Local chaplain counsels students, parents after Reynolds High School shooting

by: TIDINGS PHOTO: VERN UYETAKE - Chuck Boman has worked as a chaplain for more than 20 years, and didn't hesitate to jump into action when he was called to Reynolds High School.Chuck Boman has worked for long enough as a chaplain to know exactly what to look for when he arrives at the scene of a tragedy.

Blank stares. Vacant eyes. Aimless shuffling around the scene.

Boman, a West Linn resident who currently works as the police chaplain in West Linn, Lake Oswego, Milwaukie and Oregon City, was called to Reynolds High School earlier this month to help in the aftermath of a shooting that left two students — including the shooter — dead.

“Because I’ve been a chaplain for a long time, my job was to assist chaplains who might have had issues to deal with,” Boman said. “We were concerned with kids straggling around — if a kid had a blank stare, we wanted to engage them, so they don’t fall through the cracks.”

It was the last official day of school at Reynolds when Boman arrived, and returning students were tasked only with housekeeping duties: cleaning out their lockers, returning library books, checking in one last time with their teachers. Boman’s job was to watch the hallways and try to help anyone who looked to be in need.

“It ranged from very traumatized to kids who didn’t have a clue while it was happening,” Boman said. “Maybe one in ten kids had some kind of reaction that we thought, ‘We should have some conversation about this.’”

by: TIDINGS PHOTO: VERN UYETAKE - Bowman was at Reynolds High School for two days, helping organize counseling and keeping an eye out for students in need.

Boman and his fellow chaplains were joined by representatives from the Red Cross, as well as the Trauma Interventions Programs (TIP) of Portland and the Multnomah County Department of Emergency Services. And beyond those resources, Boman also found ways to make use of the more familiar school staff members.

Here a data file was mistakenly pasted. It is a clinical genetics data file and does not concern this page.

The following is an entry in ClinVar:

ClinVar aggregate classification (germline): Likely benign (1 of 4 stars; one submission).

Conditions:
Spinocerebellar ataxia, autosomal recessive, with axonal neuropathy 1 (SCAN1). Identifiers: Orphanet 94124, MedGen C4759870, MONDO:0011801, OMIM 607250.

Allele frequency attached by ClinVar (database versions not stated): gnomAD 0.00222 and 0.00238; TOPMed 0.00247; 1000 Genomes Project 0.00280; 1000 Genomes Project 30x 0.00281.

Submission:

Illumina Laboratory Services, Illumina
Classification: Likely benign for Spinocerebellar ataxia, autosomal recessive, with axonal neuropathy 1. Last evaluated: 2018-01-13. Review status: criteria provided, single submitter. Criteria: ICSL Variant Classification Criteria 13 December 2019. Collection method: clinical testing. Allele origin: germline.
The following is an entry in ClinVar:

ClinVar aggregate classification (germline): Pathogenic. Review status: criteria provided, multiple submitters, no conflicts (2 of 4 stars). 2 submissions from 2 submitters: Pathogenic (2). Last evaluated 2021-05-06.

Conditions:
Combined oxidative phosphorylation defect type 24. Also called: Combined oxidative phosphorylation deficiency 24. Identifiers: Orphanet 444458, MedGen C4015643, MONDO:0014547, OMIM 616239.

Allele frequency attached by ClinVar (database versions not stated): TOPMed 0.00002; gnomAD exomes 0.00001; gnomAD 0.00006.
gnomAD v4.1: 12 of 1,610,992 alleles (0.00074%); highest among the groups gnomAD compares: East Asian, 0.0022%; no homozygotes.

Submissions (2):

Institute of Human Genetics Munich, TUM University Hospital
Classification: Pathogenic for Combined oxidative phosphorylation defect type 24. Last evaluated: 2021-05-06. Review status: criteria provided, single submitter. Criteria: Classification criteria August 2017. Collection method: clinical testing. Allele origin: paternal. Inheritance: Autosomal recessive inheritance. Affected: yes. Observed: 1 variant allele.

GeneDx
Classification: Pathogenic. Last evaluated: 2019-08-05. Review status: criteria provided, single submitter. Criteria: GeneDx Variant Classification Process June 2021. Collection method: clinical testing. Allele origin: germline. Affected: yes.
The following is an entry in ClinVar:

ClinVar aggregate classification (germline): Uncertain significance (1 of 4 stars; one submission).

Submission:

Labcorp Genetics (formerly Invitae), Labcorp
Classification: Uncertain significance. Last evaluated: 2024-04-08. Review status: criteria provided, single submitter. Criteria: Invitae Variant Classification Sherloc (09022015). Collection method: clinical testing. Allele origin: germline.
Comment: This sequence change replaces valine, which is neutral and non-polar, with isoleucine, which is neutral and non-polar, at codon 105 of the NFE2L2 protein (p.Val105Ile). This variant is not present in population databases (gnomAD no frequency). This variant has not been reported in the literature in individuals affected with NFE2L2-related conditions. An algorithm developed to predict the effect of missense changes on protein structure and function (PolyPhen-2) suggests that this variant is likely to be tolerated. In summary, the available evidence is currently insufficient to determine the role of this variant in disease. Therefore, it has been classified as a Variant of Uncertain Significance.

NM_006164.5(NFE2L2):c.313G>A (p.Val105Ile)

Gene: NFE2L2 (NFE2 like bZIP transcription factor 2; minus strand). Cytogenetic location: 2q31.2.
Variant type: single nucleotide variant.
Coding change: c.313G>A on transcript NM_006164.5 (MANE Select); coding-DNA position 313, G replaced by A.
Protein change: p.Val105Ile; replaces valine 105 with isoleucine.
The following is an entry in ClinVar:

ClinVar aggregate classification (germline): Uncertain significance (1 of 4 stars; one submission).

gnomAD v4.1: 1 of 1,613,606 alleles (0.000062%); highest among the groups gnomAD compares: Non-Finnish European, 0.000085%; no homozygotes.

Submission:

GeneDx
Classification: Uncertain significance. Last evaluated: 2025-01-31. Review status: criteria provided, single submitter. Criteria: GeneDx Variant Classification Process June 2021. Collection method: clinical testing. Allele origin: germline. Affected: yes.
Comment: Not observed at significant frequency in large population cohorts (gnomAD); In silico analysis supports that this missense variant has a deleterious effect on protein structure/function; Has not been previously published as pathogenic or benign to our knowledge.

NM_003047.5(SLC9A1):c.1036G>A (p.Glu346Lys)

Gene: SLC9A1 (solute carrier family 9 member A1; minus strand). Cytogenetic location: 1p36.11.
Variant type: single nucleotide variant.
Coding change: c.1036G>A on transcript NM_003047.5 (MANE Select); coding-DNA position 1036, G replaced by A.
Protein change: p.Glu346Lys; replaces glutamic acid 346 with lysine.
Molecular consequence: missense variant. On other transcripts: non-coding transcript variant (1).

“It dawned on me that the kids all know the kitchen staff,” Boman said. “So I asked if they would be part of watching and seeing if a kid wasn’t acting normal.”

Boman returned the next day for more counseling at Reynolds Middle School — a service that was available for parents and children alike.

“We were trying to deal with the whole family,” Boman said.

Though he retired from his role as a pastor in Lake Oswego back in 2002, Boman decided to stay on as a chaplain. In the years since, he’s also served as a chaplain in West Linn, Oregon City and Milwaukie. He was involved after the shooting of Oregon City Reserve Officer Robert Lipke back in Nov. 2013, and most recently counseled family members after an accident on Petes Mountain Road that killed two West Linn teenagers.

“Over the years, I’ve had extensive training at all kinds of levels,” Boman said. “I’ve constantly engaged in education opportunities to maintain a certain level of certification.”

But even the best training doesn’t make it any easier to deal with such extreme trauma, and the goal was to simply help the young students return to some sense of normalcy before leaving for the summer.

“You have to be traumatized to come back to a scene that was very scary,” Boman said. “For a 14-year-old child, that could be very terrifying.

“We wanted to make sure parents knew the school was doing everything it could.”

By Patrick Malee
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